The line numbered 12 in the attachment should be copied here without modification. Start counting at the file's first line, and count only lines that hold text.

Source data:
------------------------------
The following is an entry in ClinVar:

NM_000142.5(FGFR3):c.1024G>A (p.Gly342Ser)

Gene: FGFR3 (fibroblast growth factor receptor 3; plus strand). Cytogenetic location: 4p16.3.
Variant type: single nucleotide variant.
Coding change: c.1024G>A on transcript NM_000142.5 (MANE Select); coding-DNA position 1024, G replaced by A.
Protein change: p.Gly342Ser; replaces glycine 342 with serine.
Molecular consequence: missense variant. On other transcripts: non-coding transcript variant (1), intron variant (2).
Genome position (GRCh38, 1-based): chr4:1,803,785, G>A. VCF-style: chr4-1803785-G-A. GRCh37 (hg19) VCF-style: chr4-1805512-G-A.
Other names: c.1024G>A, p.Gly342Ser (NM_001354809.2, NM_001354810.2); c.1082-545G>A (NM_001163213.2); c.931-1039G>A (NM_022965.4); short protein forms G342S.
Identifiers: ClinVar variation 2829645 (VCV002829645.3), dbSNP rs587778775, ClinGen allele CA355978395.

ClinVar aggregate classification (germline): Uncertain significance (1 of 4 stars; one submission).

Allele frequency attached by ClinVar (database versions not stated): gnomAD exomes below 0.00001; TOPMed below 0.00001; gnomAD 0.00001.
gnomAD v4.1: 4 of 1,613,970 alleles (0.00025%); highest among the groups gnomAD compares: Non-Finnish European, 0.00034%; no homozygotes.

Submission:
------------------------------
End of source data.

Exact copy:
Allele frequency attached by ClinVar (database versions not stated): gnomAD exomes below 0.00001; TOPMed below 0.00001; gnomAD 0.00001.